EventsEventsPodcasts
Loader
Find Us
ADVERTISEMENT

US-Israel: is Trump backing away from a two-state deal?

US-Israel: is Trump backing away from a two-state deal?
Copyright 
By Catherine Hardy with Reuters, BBC
Published on
Share this articleComments
Share this articleClose Button
Copy/paste the article video embed link below:Copy to clipboardCopied

US President Donald Trump has welcomed Israeli Prime Minister Benjamin Netanyahu to Washington for a much-anticipated meeting that observers say could shape the contours of future policy in the Middle

  • Trump and Netanyahu hold first White House talks
  • Trump talked of “major new deal” on Middle East peace
  • Asked Israel to “hold back” on settlement building
  • Says he is “happy with either” a two-or-one state solution
  • Netanyahu urged Palestinians to recognise the state of Israel and give security guarantees
ADVERTISEMENT

Donald Trump has pledged to work to deliver “really a great peace deal” between Israel and the Palestinians.

Speaking as he welcomed Israeli Prime Minister Benjamin Netanyahu to the White House, the US president told both sides they would have to make compromises.

He also asked his Israeli counterpart to “hold back on settlements for a little bit”.

When asked whether he preferred a one or two-state solution to the conflict between Israel and the Palestinians, Mr Trump replied “I can live with either”.

WATCH: President Trump greets Israel PM Benjamin Netanyahu at the White House https://t.co/wn2uxjv4Pd

— NBC News (@NBCNews) February 15, 2017

Observers say the talks are critical for clarity on future US policy regarding Israel.

If it's any help, I'm in Washington with Netanyahu and I don't have a sense that anyone has a clear idea what's going on re 2SS, etc.

— Luke Baker (@LukeReuters) February 15, 2017

The two-state solution

The idea of creating a Palestinian state living peacefully alongside Israel has been a bedrock US position for decades.

However, the last negotiations broke down in 2014.

Indicating a potential policy shift, a senior White House official said on Tuesday that peace does not necessarily have to entail Palestinian statehood.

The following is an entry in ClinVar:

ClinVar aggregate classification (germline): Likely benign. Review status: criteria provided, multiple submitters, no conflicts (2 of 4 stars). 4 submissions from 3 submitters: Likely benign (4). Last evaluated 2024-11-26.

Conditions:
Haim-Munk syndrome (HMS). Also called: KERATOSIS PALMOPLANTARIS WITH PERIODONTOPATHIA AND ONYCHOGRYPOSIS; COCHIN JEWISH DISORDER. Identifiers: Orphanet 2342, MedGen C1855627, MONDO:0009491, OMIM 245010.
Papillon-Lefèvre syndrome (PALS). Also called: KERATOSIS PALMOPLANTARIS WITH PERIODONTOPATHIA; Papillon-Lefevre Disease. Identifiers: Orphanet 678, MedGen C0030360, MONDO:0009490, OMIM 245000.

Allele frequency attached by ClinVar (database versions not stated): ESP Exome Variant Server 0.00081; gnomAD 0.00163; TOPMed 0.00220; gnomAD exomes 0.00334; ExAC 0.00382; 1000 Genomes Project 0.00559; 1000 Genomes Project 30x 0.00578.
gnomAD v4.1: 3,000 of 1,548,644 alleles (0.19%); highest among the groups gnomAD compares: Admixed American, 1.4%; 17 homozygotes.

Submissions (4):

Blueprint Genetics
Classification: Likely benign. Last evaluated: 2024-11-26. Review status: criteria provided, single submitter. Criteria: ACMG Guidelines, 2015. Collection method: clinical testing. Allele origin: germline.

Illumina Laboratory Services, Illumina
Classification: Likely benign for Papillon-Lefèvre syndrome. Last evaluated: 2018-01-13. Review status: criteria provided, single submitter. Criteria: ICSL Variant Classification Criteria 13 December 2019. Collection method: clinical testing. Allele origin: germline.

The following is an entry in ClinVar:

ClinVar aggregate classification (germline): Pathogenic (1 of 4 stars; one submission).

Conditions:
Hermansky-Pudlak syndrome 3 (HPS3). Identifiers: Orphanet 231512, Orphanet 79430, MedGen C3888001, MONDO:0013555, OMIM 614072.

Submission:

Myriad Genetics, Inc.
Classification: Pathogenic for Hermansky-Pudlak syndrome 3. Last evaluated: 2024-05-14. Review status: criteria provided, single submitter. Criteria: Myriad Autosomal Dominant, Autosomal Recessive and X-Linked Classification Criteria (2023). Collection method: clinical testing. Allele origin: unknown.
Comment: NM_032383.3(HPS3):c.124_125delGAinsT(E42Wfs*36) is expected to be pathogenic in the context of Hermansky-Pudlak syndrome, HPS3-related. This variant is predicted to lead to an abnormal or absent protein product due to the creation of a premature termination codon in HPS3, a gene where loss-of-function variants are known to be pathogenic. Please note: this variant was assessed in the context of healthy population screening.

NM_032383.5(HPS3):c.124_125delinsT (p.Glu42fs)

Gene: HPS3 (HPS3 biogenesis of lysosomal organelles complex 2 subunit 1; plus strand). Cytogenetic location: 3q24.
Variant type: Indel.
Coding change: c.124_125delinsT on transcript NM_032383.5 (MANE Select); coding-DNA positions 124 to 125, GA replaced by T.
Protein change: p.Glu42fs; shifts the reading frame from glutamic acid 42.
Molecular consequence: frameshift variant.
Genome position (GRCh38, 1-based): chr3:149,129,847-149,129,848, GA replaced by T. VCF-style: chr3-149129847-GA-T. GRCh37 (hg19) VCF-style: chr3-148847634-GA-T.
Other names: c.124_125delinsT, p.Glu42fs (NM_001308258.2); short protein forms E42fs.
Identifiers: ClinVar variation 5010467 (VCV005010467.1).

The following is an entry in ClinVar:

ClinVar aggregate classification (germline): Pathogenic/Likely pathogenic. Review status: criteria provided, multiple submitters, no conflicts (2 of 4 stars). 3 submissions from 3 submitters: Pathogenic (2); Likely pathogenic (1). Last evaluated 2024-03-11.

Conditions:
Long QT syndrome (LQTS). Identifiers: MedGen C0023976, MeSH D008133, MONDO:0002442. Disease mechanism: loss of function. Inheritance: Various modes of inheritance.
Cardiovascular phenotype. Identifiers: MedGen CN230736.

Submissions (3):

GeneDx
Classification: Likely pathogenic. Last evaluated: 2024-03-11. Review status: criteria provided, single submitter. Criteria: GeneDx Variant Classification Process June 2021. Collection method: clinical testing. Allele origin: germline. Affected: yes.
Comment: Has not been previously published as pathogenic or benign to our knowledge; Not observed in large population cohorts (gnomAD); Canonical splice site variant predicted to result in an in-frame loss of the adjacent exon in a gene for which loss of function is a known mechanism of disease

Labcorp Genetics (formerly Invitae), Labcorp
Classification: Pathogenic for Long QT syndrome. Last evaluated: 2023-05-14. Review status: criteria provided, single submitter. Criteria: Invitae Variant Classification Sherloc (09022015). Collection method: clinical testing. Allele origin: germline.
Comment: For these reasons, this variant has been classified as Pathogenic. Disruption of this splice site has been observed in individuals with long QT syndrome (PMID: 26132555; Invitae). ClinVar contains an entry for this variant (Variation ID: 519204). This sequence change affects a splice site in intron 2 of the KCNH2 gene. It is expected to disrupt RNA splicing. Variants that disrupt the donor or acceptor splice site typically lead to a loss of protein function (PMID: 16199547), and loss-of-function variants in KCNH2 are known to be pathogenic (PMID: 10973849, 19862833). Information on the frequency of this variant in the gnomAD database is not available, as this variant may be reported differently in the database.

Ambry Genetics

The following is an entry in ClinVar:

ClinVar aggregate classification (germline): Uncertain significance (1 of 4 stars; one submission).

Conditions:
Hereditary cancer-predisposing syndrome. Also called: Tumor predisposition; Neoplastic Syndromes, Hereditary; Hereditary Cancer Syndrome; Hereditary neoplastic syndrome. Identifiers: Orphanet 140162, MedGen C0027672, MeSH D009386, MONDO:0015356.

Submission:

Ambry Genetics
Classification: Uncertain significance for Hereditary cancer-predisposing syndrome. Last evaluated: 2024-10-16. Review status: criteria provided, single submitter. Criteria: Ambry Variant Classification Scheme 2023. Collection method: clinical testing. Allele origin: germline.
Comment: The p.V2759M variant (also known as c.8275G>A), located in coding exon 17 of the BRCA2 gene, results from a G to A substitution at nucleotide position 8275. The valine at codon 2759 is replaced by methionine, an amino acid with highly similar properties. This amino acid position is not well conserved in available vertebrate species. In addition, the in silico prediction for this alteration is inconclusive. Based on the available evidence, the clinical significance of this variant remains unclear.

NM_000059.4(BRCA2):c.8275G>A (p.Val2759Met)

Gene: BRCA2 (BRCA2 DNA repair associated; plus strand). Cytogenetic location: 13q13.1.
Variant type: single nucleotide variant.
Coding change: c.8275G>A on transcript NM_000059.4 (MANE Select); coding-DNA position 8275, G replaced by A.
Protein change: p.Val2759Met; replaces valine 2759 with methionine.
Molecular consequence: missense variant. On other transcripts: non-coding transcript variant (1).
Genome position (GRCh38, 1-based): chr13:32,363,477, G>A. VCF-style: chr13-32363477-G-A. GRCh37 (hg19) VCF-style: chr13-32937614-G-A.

Donald Trump will not try to “dictate a position”, the official added.

The Guardian front page, Thursday 16.02.17: Trump rips up decades of US policy on Israel pic.twitter.com/N9H0CBlND3

— The Guardian (@guardian) February 15, 2017

What the Palestinians say

Just before Trump and Netanyahu met, a senior Palestinian official revealed that CIA director Mike Pompeo held talks with the Palestinian President Mahmoud Abbas on Tuesday in Ramallah.

“It was the first official meeting with a high-profile member of the American administration since Trump took office,” the official said, speaking on condition of anonymity and not disclosing details of the discussion.

Husam Zomlot, a strategic adviser to Abbas, said the Palestinians have not received any official indication of a change in the US stance.

However, Palestinians reacted with alarm to the possibility that Washington might ditch its support for an independent Palestinian state.

“If the Trump administration rejects this policy, it would be destroying the chances for peace and undermining American interests, standing and credibility abroad,” said Hanan Ashrawi, a senior member of the Palestine Liberation Organisation.

“Accommodating the most extreme and irresponsible elements in Israel and in the White House is no way to make responsible foreign policy,” she added in a statement.

ADVERTISEMENT

Since Trump’s inauguration, Israel has announced 5,000 new permits for Israeli settlement units https://t.co/GIA6ionU9C

— Middle East Eye (@MiddleEastEye) February 15, 2017

What has Netanyahu said?